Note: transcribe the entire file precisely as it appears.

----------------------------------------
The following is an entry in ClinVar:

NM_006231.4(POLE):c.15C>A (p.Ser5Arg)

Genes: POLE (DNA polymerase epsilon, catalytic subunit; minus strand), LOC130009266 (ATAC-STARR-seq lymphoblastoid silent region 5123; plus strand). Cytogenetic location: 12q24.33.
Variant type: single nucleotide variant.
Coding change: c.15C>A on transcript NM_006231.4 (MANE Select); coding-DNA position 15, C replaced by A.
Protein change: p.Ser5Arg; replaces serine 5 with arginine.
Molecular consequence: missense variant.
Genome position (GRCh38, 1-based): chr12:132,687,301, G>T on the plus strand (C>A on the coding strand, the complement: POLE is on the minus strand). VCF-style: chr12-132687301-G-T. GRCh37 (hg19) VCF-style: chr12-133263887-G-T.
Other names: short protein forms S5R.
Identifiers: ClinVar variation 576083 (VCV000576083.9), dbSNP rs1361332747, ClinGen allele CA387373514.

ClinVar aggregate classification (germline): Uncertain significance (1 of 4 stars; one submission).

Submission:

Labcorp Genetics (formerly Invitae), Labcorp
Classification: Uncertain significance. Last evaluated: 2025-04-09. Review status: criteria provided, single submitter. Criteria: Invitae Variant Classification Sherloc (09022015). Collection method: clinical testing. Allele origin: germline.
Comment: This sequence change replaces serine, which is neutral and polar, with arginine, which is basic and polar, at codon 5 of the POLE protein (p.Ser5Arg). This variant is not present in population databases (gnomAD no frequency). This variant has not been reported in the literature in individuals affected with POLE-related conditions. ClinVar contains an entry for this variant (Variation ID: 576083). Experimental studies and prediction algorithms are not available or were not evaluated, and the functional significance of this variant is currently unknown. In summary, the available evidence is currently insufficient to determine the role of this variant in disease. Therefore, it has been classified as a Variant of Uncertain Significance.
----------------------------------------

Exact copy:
The following is an entry in ClinVar:

NM_006231.4(POLE):c.15C>A (p.Ser5Arg)

Genes: POLE (DNA polymerase epsilon, catalytic subunit; minus strand), LOC130009266 (ATAC-STARR-seq lymphoblastoid silent region 5123; plus strand). Cytogenetic location: 12q24.33.
Variant type: single nucleotide variant.
Coding change: c.15C>A on transcript NM_006231.4 (MANE Select); coding-DNA position 15, C replaced by A.
Protein change: p.Ser5Arg; replaces serine 5 with arginine.
Molecular consequence: missense variant.
Genome position (GRCh38, 1-based): chr12:132,687,301, G>T on the plus strand (C>A on the coding strand, the complement: POLE is on the minus strand). VCF-style: chr12-132687301-G-T. GRCh37 (hg19) VCF-style: chr12-133263887-G-T.
Other names: short protein forms S5R.
Identifiers: ClinVar variation 576083 (VCV000576083.9), dbSNP rs1361332747, ClinGen allele CA387373514.

ClinVar aggregate classification (germline): Uncertain significance (1 of 4 stars; one submission).

Submission:

Labcorp Genetics (formerly Invitae), Labcorp
Classification: Uncertain significance. Last evaluated: 2025-04-09. Review status: criteria provided, single submitter. Criteria: Invitae Variant Classification Sherloc (09022015). Collection method: clinical testing. Allele origin: germline.
Comment: This sequence change replaces serine, which is neutral and polar, with arginine, which is basic and polar, at codon 5 of the POLE protein (p.Ser5Arg). This variant is not present in population databases (gnomAD no frequency). This variant has not been reported in the literature in individuals affected with POLE-related conditions. ClinVar contains an entry for this variant (Variation ID: 576083). Experimental studies and prediction algorithms are not available or were not evaluated, and the functional significance of this variant is currently unknown. In summary, the available evidence is currently insufficient to determine the role of this variant in disease. Therefore, it has been classified as a Variant of Uncertain Significance.